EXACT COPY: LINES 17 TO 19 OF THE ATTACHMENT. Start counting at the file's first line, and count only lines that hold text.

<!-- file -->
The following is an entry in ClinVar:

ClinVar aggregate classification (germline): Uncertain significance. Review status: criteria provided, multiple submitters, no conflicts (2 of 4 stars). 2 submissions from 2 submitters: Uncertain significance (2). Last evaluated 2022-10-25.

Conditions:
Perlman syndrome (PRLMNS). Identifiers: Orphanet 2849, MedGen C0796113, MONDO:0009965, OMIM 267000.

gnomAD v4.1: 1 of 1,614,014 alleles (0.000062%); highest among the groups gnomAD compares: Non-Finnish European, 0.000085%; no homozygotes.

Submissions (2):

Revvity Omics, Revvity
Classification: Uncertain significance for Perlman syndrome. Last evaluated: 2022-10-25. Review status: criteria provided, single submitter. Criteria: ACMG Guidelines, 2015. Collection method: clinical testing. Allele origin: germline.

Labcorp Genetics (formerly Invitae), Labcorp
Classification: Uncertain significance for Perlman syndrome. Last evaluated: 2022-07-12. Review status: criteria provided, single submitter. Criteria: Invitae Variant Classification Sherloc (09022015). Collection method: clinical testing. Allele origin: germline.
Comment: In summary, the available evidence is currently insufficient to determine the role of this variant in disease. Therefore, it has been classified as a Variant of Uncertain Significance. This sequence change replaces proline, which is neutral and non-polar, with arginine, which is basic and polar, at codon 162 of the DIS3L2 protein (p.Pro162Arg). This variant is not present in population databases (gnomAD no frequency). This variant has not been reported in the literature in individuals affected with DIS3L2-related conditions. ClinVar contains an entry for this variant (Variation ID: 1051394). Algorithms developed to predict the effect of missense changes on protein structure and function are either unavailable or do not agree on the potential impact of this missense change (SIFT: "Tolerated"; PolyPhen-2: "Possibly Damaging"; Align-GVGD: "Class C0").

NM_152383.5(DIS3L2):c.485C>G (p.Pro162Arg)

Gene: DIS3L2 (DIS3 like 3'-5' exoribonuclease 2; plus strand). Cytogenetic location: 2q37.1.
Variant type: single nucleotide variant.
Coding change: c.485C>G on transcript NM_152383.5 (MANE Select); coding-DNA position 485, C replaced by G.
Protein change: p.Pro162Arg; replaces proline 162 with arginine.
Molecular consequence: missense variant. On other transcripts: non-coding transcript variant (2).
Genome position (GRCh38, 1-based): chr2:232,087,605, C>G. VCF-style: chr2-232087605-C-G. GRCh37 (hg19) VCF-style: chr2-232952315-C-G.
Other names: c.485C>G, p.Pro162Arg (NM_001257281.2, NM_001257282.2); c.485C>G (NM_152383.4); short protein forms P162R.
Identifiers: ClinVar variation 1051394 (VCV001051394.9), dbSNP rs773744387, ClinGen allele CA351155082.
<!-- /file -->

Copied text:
Molecular consequence: missense variant. On other transcripts: non-coding transcript variant (2).
Genome position (GRCh38, 1-based): chr2:232,087,605, C>G. VCF-style: chr2-232087605-C-G. GRCh37 (hg19) VCF-style: chr2-232952315-C-G.
Other names: c.485C>G, p.Pro162Arg (NM_001257281.2, NM_001257282.2); c.485C>G (NM_152383.4); short protein forms P162R.